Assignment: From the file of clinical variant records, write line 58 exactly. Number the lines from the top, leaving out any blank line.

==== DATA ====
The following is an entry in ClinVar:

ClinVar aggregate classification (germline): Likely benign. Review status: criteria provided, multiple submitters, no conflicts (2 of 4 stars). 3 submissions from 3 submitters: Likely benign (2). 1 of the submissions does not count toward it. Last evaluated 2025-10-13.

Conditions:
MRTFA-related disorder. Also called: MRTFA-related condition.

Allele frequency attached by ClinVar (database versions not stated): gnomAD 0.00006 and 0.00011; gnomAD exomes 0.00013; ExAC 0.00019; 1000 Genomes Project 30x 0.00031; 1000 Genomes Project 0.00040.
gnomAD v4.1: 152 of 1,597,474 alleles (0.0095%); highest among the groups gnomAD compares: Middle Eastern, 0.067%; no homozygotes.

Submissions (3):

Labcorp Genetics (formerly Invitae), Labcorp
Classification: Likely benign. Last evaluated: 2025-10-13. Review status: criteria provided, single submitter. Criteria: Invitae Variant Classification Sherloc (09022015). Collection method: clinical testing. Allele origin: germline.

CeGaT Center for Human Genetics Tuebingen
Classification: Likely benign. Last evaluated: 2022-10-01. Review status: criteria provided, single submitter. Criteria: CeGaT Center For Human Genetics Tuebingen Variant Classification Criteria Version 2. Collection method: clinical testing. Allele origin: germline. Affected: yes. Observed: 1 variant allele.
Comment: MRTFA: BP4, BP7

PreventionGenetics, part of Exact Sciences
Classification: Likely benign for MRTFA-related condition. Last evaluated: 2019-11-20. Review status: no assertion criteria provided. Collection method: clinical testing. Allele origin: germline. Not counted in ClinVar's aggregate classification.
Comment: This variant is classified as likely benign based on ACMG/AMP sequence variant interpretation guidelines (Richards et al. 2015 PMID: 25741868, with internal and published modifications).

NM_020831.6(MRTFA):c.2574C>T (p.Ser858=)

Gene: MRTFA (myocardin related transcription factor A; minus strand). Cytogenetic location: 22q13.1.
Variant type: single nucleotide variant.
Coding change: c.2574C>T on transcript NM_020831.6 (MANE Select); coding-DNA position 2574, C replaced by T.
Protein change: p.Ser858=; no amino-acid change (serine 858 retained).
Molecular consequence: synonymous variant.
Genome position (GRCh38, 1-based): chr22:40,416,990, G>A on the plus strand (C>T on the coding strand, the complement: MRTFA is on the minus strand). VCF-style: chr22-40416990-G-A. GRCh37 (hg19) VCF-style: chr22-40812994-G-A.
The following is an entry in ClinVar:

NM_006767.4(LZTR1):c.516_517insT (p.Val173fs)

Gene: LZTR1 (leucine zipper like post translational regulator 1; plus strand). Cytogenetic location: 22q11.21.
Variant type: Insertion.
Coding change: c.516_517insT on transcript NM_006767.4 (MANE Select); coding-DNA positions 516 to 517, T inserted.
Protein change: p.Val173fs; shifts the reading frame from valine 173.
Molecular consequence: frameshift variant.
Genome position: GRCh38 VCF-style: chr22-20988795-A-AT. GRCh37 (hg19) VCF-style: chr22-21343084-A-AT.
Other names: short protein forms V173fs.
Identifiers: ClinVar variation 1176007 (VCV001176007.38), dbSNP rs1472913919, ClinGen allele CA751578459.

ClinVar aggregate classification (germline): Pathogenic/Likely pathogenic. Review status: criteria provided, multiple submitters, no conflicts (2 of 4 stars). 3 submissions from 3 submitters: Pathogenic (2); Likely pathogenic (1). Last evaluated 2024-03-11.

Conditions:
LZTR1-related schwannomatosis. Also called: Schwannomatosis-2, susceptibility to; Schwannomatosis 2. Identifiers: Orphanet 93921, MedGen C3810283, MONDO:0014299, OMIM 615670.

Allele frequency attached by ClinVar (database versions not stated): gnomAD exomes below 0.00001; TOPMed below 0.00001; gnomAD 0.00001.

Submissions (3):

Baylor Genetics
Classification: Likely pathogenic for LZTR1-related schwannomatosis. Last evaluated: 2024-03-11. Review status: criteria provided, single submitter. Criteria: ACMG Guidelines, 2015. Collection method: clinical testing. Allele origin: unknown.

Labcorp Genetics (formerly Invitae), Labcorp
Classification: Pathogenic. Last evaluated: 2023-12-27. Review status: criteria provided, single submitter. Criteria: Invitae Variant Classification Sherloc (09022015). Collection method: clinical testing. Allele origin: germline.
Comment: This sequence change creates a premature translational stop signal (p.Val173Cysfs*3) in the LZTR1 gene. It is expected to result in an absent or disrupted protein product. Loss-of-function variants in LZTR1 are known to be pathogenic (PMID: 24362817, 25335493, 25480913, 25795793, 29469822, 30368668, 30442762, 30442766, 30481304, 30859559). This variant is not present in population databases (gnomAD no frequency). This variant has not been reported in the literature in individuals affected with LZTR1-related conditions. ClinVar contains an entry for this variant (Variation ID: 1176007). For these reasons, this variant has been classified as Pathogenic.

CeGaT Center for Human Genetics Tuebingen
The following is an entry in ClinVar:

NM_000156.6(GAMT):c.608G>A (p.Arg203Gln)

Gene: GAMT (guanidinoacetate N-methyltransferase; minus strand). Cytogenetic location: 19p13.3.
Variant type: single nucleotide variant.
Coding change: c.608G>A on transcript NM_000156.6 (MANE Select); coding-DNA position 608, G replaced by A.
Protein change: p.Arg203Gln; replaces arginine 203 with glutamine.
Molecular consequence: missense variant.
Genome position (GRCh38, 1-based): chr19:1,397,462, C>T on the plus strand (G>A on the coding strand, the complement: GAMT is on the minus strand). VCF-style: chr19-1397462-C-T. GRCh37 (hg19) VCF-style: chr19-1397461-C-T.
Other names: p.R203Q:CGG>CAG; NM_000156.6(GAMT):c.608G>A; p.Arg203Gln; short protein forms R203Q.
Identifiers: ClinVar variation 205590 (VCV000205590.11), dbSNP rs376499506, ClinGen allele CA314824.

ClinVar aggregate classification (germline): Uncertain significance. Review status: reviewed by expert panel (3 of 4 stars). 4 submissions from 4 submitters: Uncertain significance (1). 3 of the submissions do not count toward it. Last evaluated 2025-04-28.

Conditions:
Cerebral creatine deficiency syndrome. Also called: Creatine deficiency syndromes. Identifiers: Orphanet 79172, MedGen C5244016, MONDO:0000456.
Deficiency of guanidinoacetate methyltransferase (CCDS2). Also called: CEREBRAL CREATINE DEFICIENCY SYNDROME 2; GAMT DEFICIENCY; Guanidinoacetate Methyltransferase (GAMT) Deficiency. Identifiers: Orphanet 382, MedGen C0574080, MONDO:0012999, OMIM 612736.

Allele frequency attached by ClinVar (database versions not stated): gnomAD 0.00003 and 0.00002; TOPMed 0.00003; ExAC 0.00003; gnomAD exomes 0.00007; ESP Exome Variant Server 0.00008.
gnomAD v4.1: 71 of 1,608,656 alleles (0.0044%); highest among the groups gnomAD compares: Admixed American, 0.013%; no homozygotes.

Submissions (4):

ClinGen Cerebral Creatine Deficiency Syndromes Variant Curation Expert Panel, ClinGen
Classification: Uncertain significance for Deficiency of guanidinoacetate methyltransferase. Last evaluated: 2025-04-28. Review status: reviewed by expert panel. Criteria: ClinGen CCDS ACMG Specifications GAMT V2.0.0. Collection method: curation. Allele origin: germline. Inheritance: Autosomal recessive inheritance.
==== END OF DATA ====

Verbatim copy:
Allele frequency attached by ClinVar (database versions not stated): gnomAD 0.00003 and 0.00002; TOPMed 0.00003; ExAC 0.00003; gnomAD exomes 0.00007; ESP Exome Variant Server 0.00008.